the scenes at the history and literary life of new york's capital city, albany, on c-span to and it c-span3. span3.c- [bell rings] >> this weekend on c-span3, follow harry truman's eldest grandson to hiroshima. >> everybody has their own view of what happened. survivalant to argue or about the history. i think we are past that. my goal for behing here is to honor the dead nand listen to the living and do what i can to ensure this does not happen again. >> he will discuss meetings with bomb survivors. sunday at 9:00 p.m. eastern on c-span3. >> "washington journal" continues. host: armstong williams, how do you see the fiscal cliff negotiations going? where do you see them going? guest: there is no doubt that the president signaled yesterday in his conversation to the speaker of the house, and no matter what the drumbeats of the politicians and activists may say to the media, there is no question he is committed to resolving this issue. you cannot resolve this issue bringing people back to certainty or to help business owners understand the liabilities they will face on january 1, 2013. there
in this city. and we've been talking with several different authors. and we want to introduce you to another author right now, and it's wendy mcelroy whose book is called "the art of being free: politics versus the every man and woman." wendy mcelroy, first of all, tell us about yourself. >> guest: well, i'm an individualist feminist, i'm an individualist anarchist. i've been active in libertarianism for about 40 years now. i've been writing since i was 15 years old. this book is my reaction to 9/11, basically. when 9/11 happened, i started to rethink everything about libertarianism and everything about my belief system. i wondered had i wasted my life to working freedom for the decades i have because i saw a police state arise so quickly after 9/11. and so effortlessly. it seemed no one resisted it. it seemed that america gave up on freedom all at one moment. and i did a lot of thinking about my relationship to the state, what the state was, how important it was to my life and how the main thing that responsibility of life, if you want, is what henry david thoreau used to call the business
worked for the president and progressive causes and began in 2008 when he performed in five cities in north carolina and. his efforts generated thousands of volunteers and helped win the state for the democrats for the first time since 1976. the last year has been a busy for them on the campaign trail, over 50 radio and television interviews and 40 events, from concerts' and field offices to opening the final night of the democratic national convention. just yesterday, he helped brighten up washington, d.c. by performing at the lighting of the national christmas tree. his music was with us as we celebrated the season, our family and country. i would like to welcome james taylor. [applause] >> thank you, bill, thank you, susan, for the cupcakes. i got a fire one myself. mighty tasty. you know, i titled this thing today election reform because i thought i needed to have a title. i probably know less about election reform then pretty much everybody in the room. i will talk a little bit about it toward the end. really, what i wanted to do it is described a pilgrim's progress through th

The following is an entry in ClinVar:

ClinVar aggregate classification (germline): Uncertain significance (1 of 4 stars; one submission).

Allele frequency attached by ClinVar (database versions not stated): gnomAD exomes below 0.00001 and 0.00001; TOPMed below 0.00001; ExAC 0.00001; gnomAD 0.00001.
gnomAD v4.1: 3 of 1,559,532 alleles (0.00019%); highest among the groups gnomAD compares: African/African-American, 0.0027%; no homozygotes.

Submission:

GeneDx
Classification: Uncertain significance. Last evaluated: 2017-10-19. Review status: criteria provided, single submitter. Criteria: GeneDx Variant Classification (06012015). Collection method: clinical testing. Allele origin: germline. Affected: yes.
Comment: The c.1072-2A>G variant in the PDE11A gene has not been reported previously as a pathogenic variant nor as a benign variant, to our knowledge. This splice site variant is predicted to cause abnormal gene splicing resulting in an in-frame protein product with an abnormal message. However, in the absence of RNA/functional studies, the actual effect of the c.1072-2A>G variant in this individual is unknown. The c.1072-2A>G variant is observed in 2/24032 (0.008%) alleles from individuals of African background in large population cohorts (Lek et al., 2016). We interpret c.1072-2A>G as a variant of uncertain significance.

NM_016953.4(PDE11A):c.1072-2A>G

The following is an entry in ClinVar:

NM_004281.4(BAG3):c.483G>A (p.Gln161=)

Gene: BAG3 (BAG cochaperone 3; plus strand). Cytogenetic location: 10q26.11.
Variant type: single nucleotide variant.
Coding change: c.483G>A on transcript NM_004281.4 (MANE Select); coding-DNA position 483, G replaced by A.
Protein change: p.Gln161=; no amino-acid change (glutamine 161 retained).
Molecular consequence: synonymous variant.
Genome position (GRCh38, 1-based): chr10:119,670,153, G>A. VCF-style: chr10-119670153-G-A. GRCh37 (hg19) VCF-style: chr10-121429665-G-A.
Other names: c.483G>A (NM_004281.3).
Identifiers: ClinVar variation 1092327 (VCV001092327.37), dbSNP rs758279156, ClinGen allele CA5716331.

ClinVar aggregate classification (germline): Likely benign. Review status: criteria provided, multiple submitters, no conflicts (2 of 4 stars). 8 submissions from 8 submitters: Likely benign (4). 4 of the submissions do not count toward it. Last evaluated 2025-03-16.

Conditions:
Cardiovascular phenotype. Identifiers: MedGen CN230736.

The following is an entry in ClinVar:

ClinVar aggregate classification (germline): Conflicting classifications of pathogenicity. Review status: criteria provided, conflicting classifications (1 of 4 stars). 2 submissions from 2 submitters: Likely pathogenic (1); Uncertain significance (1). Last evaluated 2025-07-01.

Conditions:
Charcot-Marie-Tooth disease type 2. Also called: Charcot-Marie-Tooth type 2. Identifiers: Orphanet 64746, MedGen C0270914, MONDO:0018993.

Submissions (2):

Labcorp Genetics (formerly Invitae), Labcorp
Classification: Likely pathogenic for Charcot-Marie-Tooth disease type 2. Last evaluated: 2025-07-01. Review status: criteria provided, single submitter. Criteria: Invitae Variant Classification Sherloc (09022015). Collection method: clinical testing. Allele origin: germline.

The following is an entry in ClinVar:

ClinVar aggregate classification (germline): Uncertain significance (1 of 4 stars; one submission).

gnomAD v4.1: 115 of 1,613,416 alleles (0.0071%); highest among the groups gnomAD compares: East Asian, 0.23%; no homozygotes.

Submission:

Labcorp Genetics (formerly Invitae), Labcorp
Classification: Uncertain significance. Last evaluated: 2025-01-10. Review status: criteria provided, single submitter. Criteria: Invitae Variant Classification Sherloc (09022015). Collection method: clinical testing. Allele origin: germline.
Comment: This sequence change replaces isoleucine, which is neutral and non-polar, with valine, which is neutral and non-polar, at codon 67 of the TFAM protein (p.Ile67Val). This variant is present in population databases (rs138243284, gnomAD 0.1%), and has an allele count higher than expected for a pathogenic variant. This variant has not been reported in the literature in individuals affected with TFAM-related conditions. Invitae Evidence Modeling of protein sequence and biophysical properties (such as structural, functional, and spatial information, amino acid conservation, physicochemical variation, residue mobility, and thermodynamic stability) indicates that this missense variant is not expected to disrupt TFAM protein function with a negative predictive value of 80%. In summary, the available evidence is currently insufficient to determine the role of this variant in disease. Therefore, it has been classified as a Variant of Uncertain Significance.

in baltimore -- you have been there many times yourself. you know it is a city known for his row houses, not for its rodeos. kay invited me to come into the rodeo in the astrodome. with i showed up, to her surprise -- well, i showed up, to her surprise. i had little boots on, a cowgirl hat and a vest. she put me in a buckboard and deep in the heart of texas we circled the astrodome together. i was in a buckboard. she was in a pall m palomino neo me. at the end of the evening, i was there munching on barbecue, affectionately called buckboard barb, and that's the kind of thing -- and i have the pictures to show it. they're locked up. i don't widely distribute them much but it was a heck of an evening. i say that because, again, out of that comes great friendships that also lead to smoothing the way, not paving -- actually, not smoothing the way -- paving the way, where we put our heads together to solve our national problems, a understand t and toy where we get the best ideas from a variety of approaches. and at the end of the way, we feel better but america is better off. i'm really -- i
Search Results 0 to 25 of about 26 (some duplicates have been removed)